The Sermon on the Mount is an incredibly important teaching from Jesus about life in the Kingdom. Jesus began the sermon with the Beatitudes which describe the character of a disciple. Jesus used salt and light to help explain the function of a disciple in culture. The rest of the sermon describes the specifics of the lifestyle of a Kingdom follower. But before Jesus began to lay out the lifestyle of His followers, He had to set the record straight about His relationship to the Old Testament. People accused Jesus of not adhering to or honoring the Old Testament, so He addressed the issue in Matthew 5:17-20 (the Message);
17-18 “Don’t suppose for a minute that I have come to demolish the Scriptures—either God’s Law or the Prophets. I’m not here to demolish but to complete. I am going to put it all together, pull it all together in a vast panorama. God’s Law is more real and lasting than the stars in the sky and the ground at your feet. Long after stars burn out and earth wears out, God’s Law will be alive and working.
19-20 “Trivialize even the smallest item in God’s Law and you will only have trivialized yourself. But take it seriously, show the way for others, and you will find honor in the kingdom. Unless you do far better than the Pharisees in the matters of right living, you won’t know the first thing about entering the kingdom.
The Authority of the Old Testament
Jesus is the essence of the Old Testament- 5:17. Jesus called the Old Testament “The Law and the Prophets.”
Jesus said, “I have not come to abolish the Old Testament, I have come to fulfill it.” Jesus promised that everything He spoke and taught would be in agreement with the Old Testament.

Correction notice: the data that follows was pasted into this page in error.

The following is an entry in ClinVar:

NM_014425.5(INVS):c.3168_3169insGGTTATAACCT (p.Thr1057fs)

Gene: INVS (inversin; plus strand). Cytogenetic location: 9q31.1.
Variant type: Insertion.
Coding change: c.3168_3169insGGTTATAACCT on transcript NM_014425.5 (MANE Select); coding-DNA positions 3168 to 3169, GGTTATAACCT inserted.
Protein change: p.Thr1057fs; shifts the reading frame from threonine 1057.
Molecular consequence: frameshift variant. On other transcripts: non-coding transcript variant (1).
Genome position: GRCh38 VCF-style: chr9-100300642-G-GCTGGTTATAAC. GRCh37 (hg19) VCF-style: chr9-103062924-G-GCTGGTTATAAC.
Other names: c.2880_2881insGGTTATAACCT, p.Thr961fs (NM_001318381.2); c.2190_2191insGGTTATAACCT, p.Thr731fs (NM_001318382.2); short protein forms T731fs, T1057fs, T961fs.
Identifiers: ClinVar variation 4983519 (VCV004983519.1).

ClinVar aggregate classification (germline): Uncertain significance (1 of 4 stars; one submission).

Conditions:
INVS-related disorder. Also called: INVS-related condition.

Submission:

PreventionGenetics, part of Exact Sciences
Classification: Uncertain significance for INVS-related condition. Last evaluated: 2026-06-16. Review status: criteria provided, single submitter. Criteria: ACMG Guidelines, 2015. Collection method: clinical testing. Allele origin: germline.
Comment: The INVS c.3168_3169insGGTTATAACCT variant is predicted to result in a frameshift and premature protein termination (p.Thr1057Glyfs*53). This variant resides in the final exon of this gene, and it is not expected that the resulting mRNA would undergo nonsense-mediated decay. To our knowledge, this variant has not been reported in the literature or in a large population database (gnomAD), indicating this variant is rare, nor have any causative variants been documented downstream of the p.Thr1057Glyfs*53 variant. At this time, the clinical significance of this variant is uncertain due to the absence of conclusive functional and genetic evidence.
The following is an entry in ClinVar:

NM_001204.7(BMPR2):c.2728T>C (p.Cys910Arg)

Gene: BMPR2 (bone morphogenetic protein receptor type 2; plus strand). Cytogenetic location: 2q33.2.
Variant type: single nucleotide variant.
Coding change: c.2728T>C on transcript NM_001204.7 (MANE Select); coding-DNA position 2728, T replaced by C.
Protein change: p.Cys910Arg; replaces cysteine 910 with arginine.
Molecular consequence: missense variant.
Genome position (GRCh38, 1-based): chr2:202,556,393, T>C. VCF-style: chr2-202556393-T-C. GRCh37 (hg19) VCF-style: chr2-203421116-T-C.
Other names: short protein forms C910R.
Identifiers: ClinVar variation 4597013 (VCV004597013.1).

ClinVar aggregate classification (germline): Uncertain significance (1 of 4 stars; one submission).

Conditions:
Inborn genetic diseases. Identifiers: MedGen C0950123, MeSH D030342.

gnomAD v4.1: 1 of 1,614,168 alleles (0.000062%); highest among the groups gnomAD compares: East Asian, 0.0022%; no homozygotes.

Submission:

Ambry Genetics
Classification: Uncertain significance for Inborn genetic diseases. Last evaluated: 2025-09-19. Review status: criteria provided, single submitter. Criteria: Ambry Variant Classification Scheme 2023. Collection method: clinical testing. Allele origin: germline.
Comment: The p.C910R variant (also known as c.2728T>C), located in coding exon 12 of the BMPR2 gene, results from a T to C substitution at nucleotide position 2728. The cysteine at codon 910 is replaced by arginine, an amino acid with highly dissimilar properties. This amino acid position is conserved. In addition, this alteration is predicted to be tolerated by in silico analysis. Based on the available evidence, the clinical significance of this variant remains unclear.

To fulfill means to carry out or complete. Jesus is the essence of scripture. Everything in the law and in the prophets culminates in Jesus. His life and teaching don’t abolish the Old Testament, rather it gives the Old Testament authority and completes it. We can never fully understand Christ without an understanding of the Old Testament.
- Ceremonial law- reminds us we are unclean without Jesus’ blood.
- Sacrificial law- reminds us we need a perfect sacrifice, found only in Jesus.
- Moral law- reminds us we cannot stand up to the moral law of God without help, the supernatural help of Jesus.
- Judicial law- reminds us God is about justice and mercy, and Jesus said His mercy is new to us each day.
The purpose of the law is to lead us to Jesus. Galatians 3:24 says that the law “was put in charge to lead us to Christ.” The Greek word for “put in charge” is pedagogos. In Roman culture, a pedagogos was a servant hired by a wealthy family to make sure their son got to school and received his education. A pedagogos was basically a nanny. The Old Testament functions as a nanny to lead us to Christ. Through our inability to obey the law, we realize our desperate need for Jesus “that we might be justified by faith.” This is the concept behind Jesus’ comment in 5:17-20.
The Old Testament will always be authoritative- 5:18.
It will be authoritative until the end of time. Jesus states that not even the smallest markings in the Old Testament like the dotting of an “i” or the crossing of a “t” will be discarded until the ultimate fulfillment of all things at His second coming. So, what is our relationship to the law? We have been relieved of the burden of the law (or the condemnation that it brings). The literal Greek translation of Colossians 2:14 reads, “Having canceled out the certificate of our indebtedness with its regulations against us, standing opposed to us; He took it away nailing it to the cross.” Jesus did not nail the Old Testament to the cross, He nailed the guilt of its regulations. We are under a covenant of grace, not law. Law is not the basis of salvation; it is the basis of living as defined by Jesus. The law is descriptive, not prescriptive. The Old Testament is still authoritative today. The Old Testament was the Bible of the early church, and for us to question the authority of the Old Testament is to question the authority of Jesus.